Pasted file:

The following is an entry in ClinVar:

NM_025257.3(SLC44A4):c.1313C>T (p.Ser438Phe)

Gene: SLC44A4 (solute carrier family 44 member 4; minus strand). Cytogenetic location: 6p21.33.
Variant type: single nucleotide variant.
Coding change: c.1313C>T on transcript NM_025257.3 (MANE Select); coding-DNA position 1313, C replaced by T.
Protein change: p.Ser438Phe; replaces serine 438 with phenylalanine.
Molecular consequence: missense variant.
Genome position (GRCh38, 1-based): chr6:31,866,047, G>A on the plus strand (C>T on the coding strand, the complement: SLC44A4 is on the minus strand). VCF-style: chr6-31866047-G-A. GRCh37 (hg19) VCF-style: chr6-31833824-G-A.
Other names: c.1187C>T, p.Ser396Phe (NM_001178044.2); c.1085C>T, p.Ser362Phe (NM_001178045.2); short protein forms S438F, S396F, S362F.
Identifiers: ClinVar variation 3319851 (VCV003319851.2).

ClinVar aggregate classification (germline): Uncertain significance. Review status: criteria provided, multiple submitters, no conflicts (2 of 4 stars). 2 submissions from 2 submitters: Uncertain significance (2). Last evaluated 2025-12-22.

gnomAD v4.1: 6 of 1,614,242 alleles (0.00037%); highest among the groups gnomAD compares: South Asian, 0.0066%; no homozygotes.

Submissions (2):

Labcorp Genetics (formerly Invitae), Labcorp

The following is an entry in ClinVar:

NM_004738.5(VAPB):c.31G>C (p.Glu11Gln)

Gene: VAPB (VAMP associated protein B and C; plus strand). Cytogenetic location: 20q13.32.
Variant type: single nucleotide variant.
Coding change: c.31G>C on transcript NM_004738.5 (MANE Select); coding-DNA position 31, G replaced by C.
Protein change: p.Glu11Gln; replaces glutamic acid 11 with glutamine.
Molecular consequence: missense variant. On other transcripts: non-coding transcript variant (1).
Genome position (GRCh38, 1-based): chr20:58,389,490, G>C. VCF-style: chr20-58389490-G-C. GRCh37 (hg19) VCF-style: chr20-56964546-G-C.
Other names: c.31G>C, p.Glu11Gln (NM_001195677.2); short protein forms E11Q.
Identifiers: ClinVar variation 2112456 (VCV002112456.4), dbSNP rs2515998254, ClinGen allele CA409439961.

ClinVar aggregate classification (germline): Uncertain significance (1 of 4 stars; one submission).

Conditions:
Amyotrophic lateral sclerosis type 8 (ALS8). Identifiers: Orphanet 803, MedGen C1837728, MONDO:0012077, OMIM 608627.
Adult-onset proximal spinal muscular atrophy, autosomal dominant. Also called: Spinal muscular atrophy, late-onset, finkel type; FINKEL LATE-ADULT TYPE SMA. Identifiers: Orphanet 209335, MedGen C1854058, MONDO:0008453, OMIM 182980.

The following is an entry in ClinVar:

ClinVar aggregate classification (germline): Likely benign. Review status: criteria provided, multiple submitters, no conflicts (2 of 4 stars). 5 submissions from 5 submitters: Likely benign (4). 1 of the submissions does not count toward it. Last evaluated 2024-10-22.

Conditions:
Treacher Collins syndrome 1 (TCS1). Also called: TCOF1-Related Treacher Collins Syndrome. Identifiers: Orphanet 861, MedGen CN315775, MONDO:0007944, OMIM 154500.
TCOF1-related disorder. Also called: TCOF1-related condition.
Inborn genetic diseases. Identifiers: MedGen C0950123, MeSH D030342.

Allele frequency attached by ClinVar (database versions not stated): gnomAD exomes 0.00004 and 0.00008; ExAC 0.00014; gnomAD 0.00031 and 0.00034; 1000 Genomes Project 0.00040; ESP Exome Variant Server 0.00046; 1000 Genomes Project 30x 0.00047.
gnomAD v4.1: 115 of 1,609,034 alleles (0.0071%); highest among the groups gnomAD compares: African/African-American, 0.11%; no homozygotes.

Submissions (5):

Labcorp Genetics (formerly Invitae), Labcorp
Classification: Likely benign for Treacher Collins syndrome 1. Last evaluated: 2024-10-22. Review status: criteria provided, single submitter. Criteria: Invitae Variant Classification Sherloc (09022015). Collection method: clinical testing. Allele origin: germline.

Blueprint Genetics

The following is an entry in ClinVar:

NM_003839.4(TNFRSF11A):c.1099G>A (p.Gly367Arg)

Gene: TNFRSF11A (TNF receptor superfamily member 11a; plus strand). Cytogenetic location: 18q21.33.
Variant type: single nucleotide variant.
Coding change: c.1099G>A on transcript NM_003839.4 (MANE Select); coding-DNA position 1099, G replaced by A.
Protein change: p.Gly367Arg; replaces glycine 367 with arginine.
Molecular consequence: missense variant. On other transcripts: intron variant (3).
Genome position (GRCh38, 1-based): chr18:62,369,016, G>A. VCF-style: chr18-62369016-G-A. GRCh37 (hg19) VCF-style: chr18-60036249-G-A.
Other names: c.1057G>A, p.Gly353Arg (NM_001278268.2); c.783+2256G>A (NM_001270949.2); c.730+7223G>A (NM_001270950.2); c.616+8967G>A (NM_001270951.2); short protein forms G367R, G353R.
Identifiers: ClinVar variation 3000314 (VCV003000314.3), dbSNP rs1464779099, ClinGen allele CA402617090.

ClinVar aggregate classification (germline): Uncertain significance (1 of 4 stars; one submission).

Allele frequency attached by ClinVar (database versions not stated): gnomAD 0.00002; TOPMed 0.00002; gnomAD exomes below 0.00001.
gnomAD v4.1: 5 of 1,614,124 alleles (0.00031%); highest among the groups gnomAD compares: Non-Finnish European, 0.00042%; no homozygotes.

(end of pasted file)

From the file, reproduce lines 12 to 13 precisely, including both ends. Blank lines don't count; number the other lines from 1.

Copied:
gnomAD v4.1: 6 of 1,614,242 alleles (0.00037%); highest among the groups gnomAD compares: South Asian, 0.0066%; no homozygotes.

Submissions (2):